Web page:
In an interview earlier this week with Bloomberg, the Icelandic president shared his thoughts on the EU and the Icesave matter.
“The activities by Britain and the Netherlands, which for a long time were supported by the European Union, have raised a question in the minds of many Icelanders: ‘What kind of club is this anyhow?”, the president said in part, a remark – among others – that has already drawn criticism from Minister of Foreign Affairs Össur Skarphéðinsson, who cautioned the president against making statements that could be interpreted as Icelandic foreign policy.
The president remained firm behind the belief that Dutch and British authorities must accept that there is no state guarantee behind Icesave deposits, stating, “Nobody can argue that the people of Iceland or our political democratic system is not acting in a responsible way to this financial crisis, but that doesn’t mean that we should have to agree to outrageous demands from the British and Dutch governments.”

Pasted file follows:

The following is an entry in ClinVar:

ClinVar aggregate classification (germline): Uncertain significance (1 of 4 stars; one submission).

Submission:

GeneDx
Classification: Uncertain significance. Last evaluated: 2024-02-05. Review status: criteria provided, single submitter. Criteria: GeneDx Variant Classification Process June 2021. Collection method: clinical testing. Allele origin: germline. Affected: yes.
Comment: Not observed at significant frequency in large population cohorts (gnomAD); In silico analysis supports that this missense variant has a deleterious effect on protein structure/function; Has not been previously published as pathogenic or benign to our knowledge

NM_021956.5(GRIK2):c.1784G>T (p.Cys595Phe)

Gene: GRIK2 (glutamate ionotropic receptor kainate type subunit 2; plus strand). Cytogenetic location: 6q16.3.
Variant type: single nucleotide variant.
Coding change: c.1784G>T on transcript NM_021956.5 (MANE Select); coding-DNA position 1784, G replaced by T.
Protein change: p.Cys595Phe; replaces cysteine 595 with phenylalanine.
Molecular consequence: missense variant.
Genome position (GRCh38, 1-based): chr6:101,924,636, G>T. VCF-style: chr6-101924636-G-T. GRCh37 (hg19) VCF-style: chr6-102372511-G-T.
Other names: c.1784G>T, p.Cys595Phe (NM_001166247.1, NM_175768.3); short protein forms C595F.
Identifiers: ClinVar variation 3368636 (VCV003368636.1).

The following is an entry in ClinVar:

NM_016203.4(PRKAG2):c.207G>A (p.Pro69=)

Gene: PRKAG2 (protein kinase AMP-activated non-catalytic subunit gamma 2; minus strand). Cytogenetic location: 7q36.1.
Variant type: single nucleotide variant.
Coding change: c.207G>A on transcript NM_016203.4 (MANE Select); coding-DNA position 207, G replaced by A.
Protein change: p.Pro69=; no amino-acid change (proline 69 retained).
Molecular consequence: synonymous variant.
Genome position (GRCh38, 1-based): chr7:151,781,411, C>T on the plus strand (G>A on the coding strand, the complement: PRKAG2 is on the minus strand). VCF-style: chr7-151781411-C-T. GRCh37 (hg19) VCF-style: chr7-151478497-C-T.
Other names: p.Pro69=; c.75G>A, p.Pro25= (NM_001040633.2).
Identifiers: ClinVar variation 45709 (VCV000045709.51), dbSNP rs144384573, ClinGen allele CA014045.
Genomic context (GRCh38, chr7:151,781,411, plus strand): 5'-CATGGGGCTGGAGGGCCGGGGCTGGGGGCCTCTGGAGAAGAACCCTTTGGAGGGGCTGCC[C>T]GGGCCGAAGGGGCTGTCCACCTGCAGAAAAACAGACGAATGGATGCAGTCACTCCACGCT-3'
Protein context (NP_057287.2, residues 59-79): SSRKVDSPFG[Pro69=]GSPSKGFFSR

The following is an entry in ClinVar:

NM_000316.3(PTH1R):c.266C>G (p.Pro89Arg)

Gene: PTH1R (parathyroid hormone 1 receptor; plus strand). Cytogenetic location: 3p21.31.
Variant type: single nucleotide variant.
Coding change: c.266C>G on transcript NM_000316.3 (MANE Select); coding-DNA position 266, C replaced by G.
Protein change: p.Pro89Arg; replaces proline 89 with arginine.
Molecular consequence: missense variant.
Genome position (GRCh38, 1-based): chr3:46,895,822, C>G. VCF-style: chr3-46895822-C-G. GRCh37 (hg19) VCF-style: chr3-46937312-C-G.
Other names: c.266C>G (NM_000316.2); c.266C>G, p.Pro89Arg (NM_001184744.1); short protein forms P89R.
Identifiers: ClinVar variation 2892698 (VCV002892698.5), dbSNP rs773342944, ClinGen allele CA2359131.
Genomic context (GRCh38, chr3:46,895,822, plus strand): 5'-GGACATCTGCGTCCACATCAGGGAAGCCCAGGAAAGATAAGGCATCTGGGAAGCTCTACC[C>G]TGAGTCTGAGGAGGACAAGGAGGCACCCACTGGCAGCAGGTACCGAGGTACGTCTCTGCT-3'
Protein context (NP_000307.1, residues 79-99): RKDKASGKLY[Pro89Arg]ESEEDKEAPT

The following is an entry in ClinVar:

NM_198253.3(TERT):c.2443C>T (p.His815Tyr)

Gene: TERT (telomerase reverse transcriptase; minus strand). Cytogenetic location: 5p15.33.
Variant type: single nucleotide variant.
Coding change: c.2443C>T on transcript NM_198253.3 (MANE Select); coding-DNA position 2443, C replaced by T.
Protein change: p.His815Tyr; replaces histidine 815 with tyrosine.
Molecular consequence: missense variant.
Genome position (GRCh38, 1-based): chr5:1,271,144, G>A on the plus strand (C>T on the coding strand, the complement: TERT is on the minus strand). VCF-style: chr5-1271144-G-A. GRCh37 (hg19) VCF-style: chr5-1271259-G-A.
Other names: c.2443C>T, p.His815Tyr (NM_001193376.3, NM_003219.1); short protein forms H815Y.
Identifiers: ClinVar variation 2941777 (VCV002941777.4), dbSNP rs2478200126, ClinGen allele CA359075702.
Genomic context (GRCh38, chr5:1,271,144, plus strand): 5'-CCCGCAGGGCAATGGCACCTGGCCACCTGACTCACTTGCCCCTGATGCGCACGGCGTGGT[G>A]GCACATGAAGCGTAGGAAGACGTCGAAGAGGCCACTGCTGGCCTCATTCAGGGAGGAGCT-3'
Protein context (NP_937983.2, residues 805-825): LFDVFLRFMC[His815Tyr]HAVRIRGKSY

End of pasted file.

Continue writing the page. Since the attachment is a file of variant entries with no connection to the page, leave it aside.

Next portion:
The president vetoed the original Icesave deal after a parliamentary majority voted it into law. This in turn referred the matter to public referendum, where it was soundly defeated. Many members of parliament have more recently been talking about dropping talks altogether and taking the matter to court.
“We want to find a negotiated solution, but we aren’t willing to negotiate at any price,” Minister of the Economy Árni Páll Arnason said on Sept. 8. “The other avenue is of course possible, which is that the complaint lodged by the EFTA Surveillance Authority goes through and these issues go through the formal legal channels and end up in court.”